God: Supreme Being Or Imaginary Friend?

A few thoughts on this 2 hour debate.

I just finished watching the debate on DVD and thought it was very interesting but became very frustrated at how Dan Barker focused so much on the definitions and meaning of words and ignored the tough issues, such as the beginning of all matter and objective moral truths. He became obsessed with defining what God is. He wanted a definition that could explain him in our terms, such as, size, weight, color, etc. All I’m saying is, there could have been more intellectual thoughts presented rather than argue trivialities such as what God looks like. Despite this, the debate brought about many interesting arguments for both sides. If you did not know the most powerful arguments both sides use, you should watch this DVD. Be warned though, both sides fail at providing adequate defense in many cases. This is said in hindsight of course, as any argument that is watched can be carefully analyzed.

Dan brought up very good points on morality using current examples and common sense intuition but could not coherently disprove how moral truths, that are outside our decision making and intuition, could exist. He simply stated that we can arrive at these “truths” which he defined as instinct, naturally. However I think a point Trent missed here was giving examples of how certain actions that natural selection would allow we do not consider correct, such as the killing of babies who are born with defects to make the gene pool improve or simply to make society better because we will have one less mouth to feed who will not produce/work, or the killing of old people who become handicap because they are of no use, and this includes inaction, not only literal killing, that is, not helping the weak continue because of their state, which we see in the animal world, where animals who are injured fall behind and remain.

While Dan did state that all humans should strive to reduce suffering overall, he did not want to admit that this truth comes from some moral objectivity, but rather, our culture simply values this thought process. I did not think this was an adequate answer, since across cultures, certain views could be seen as correct, and yet we believe them to be wrong at all times. Such as causing suffering for the sake of increased suffering. If morals were truly relative, we could never say whether one person was right or wrong, they are simply of a different opinion. And even this is contradictory, since being tolerant across the board is a form of objectivity (if all relativists did this), which causes you to not be relative anymore since you are stating a universal truth (tolerance).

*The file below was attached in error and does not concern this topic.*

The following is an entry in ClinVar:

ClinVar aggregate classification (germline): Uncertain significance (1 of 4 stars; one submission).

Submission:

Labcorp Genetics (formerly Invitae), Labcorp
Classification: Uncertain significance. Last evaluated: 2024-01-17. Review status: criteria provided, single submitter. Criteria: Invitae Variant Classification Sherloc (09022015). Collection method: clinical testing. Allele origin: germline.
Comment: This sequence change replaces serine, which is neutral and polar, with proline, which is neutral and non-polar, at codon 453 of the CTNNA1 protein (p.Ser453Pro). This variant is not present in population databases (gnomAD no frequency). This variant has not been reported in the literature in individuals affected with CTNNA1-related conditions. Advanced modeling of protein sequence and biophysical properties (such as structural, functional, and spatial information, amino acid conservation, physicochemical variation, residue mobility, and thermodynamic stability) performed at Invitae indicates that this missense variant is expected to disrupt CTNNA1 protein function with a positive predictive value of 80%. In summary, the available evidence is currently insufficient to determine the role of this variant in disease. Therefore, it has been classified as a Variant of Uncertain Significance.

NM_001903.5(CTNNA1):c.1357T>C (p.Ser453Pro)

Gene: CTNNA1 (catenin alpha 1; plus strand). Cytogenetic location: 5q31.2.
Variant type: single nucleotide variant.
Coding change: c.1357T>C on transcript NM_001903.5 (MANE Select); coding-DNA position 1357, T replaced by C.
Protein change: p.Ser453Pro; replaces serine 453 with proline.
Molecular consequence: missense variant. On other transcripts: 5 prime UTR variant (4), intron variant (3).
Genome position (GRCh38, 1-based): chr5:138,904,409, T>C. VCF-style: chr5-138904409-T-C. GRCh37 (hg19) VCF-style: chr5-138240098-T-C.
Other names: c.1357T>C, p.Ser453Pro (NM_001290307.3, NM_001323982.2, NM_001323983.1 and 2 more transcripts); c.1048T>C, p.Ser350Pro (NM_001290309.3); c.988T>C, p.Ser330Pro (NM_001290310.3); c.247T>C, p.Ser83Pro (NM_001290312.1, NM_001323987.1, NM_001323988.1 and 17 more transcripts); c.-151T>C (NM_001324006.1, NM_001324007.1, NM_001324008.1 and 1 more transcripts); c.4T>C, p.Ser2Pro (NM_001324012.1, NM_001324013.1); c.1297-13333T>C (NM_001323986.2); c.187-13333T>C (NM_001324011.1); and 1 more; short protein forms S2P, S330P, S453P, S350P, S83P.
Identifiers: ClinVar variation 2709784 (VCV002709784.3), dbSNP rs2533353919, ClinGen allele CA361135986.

Trent Horn also stumbled many times, one example is when Dan asked him if lying was always wrong or right. I believe that answer, directed towards lying alone, is not absolute, and that the correct answer would have been that moral truths tell us to treat others as we would want to be treated, with care, love, patience, etc. Therefore, in Dan’s example where you were asked if you would lie to the husband to protect the wife, you yourself would desire to be lied to if you were in the position of the crazed man. Being in a rational state and not in a frenzy, we would know what the objective truth is, that is, that we would want others to lie to us in order to protect loved ones until we calmed down and could think correctly. It seems like common sense in hindsight but a lot of opportunities were missed for both sides.

On the argument of the multi-verse, Dan provided no compelling arguments we haven’t heard before, such as, given enough multi-verses, we came about by luck. He avoided the question that despite having many multi verses, what created those? His main argument is: since we don’t know, we cannot assume. But the very definition of God, in a scientific sense, leads to him being impossible to discover using scientific tools and procedures. Because if God truly created all matter and space and time, then he himself cannot be made of these things. Dan then proceeded to try and define God again by asking, if God is immaterial, then how can God exist? Nothing can’t be something. But this very logic is then abandoned when he tries to defend the universe coming from nothing. He states that it may be possible, but we do not fully understand it. So on one hand God cannot be nothing, but on the other, the universe and the cosmos could appear out of nothing.